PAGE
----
Luke Roush, a Jakarta-based managing principal of Sovereign’s Capital, refers to himself as the new kid on the block in Indonesia. Much like that quiet student in the lunch line on the first day of school, Roush explains, “There is a tendency, at times, for investors to want to make a big splash in the marketplace. Whether it’s right or wrong, we haven’t taken this approach. We’re relatively new, we’re learning every day, and we just recently made our first investments locally in Jakarta.”
Sovereign’s Capital is a US-based venture capital and private equity fund that focuses on early growth-stage companies, usually with US$1million to US$10 million in revenue. Sovereign’s claims to look for companies with exceptional growth potential in expanding markets. Roush says the company is most interested in proven management teams that run companies according to strong ethical values.
“Thankfully, we’ve also had plenty of deal-flow come our way through relationships we’ve developed. Our local partner, David Tjokrorahardjo, has been great in terms of orienting us locally and accelerating our pipeline development,” Roush explains. “In terms of market visibility, we’d prefer our portfolio companies to get that attention.We’ll get plenty of attention when we demonstrate results.”
A typical investment for Sovereign’s Capital is US$250,000 to US$2 million. Roush says there isn’t a set rule for how much ownership the firm can take. According to him, Sovereign’s global portfolio companies include everything from pre-revenue startups to companies with more than US$200 million in revenue.
Sovereign’s has two ways of investing in Southeast Asia. Its early growth investments in the region come from a typical fund of close to US$15 million. But the interesting thing about being a Sovereign’s investor is that the fund also lets its members write checks into specific companies that it manages (as opposed to only putting money into the fund). Roush claims Sovereign’s does this option in particular for later-stage opportunities. “We have done this in one of our portfolio companies based out of Hong Kong, but not yet in Singapore or Indonesia,” Roush says without giving names.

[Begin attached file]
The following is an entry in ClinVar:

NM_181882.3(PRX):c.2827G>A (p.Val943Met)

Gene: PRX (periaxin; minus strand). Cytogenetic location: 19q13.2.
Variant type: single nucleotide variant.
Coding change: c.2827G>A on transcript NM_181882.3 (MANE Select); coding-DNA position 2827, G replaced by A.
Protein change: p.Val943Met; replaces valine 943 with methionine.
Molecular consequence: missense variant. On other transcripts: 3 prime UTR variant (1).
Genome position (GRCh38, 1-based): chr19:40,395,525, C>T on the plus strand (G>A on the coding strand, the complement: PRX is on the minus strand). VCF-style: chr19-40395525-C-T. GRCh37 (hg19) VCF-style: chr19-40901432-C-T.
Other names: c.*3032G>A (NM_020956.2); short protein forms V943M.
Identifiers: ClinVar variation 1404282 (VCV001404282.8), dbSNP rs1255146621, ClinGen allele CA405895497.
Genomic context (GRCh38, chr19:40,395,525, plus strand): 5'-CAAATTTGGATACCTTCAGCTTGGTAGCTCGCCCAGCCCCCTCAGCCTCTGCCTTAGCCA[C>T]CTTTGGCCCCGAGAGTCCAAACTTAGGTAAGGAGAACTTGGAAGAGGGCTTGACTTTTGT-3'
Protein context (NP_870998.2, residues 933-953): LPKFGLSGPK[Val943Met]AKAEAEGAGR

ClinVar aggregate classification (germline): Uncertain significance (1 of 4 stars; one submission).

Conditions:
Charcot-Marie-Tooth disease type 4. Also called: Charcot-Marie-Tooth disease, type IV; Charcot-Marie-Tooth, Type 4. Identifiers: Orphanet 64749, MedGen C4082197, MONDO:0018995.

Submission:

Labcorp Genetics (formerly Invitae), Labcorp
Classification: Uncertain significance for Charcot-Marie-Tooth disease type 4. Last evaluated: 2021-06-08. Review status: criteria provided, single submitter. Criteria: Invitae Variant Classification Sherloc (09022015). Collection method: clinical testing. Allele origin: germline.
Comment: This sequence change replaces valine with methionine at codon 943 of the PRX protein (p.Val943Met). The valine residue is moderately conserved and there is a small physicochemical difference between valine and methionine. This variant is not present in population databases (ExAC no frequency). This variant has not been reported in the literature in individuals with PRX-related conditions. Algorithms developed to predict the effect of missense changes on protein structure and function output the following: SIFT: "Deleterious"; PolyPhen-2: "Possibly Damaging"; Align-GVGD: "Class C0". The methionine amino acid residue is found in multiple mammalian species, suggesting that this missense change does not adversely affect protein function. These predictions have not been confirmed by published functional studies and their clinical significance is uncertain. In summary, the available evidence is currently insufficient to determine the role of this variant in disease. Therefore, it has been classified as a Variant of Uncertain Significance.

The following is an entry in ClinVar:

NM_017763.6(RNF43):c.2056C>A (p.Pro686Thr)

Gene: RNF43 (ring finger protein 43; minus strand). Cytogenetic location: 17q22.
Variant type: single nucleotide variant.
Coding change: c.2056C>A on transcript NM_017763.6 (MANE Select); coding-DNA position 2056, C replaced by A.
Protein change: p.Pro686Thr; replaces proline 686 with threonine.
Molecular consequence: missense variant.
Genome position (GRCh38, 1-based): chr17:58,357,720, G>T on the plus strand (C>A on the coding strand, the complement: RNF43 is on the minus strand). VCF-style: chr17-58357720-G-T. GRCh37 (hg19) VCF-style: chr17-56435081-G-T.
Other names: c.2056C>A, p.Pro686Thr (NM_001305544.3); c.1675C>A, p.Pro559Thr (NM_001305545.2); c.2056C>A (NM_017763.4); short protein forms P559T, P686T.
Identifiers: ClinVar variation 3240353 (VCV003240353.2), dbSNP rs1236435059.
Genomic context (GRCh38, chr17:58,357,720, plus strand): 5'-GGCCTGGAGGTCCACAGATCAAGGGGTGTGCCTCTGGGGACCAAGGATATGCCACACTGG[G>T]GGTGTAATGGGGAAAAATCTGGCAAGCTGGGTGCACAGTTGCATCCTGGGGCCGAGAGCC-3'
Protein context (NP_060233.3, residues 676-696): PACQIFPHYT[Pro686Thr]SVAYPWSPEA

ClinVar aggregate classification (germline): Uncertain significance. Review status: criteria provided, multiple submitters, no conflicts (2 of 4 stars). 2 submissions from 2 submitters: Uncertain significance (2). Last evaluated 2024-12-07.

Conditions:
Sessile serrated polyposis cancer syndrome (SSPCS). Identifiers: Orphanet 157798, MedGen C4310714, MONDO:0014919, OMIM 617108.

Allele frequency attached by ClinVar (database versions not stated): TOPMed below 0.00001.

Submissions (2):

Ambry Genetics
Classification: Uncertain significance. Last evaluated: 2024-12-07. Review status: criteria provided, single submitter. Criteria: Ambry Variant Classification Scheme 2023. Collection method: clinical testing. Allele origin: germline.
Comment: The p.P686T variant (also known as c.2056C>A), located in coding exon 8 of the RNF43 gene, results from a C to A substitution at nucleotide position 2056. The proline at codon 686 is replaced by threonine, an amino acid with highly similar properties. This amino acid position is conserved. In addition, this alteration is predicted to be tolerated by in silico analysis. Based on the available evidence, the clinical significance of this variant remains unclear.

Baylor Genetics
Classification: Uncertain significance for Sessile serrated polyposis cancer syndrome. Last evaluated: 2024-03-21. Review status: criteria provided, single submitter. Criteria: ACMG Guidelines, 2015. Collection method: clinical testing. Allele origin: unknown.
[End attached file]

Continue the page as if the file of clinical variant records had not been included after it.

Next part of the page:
According to Roush, the current investors in the Sovereign’s fund are all American or Australian, with a fair mix of individuals and institutions alike. Roush claims Sovereign’s investment focus on early-stage private equity in emerging markets is a new concept for most American investors. As such, his team in Indonesia has intentionally started with a smaller fund in order to validate its concept. Based on current interest, Roush claims future funds under Sovereign’s will likely include both Western and Asian investors.
“We have been coming back-and-forth to Indonesia for almost three years and have had managing partners living here in Jakarta for about 18 months,” he says. “The last two years has involved a steep learning curve, for sure, and we have moved slowly on making initial investments to help eliminate – or at least minimize – avoidable mistakes.”
In the tech sector, Roush is not kidding about taking things slow. So far, Sovereign’s has invested in two Southeast Asian tech startups. The first is Singapore-based women’s fashion ecommerce Dressabelle, and the other is an Indonesian marketplace startup that will announce the closure of its deal with Sovereign’s Capital and three other VC firms next week.
Roush claims Sovereign’s Capital is interested in markets where the managing partners have experience. This includes but is not limited to the tech sector. But Sovereign’s also heavily focuses on healthcare and consumer products. He says, “We are former founders and operators, not bankers. So, we like to invest in companies where we can get aligned with founders and bring value beyond simply writing a check.”
“We believe in the teams leading both of these companies,” explains Roush about the two tech firms in his Southeast Asia portfolio. “It’s not just about making money for them – though that part is important.” He adds that Sovereign’s does have some other late-stage companies in its pipeline, but can not disclose what they are as of yet.
Sovereign’s entrance into Indonesia was calculated. Roush claims to have looked at the market potential in Thailand, Vietnam and Malaysia (where he lived for nearly six months) before ultimately deciding on Indonesia. According to him, Indonesia is the most promising market due to its sheer size over other countries in the region.
Roush says it takes effort to figure out how to build relationships and structure transactions in a single new country, let alone four or five countries simultaneously. “We decided to develop our competency in Indonesia first. We can extend to other markets over time [but for now] there is plenty in Singapore and Indonesia to keep us busy,” he says.
Roush believes incubators like GEPI, Skystar Ventures, and Ideabox are important for early-stage entrepreneurs in Jakarta. But adds, “If your business is a bit more developed – more than US$500,000 in revenue – you should feel free to reach out to my partners and I directly. We’d love to hear from you, and help however we can.”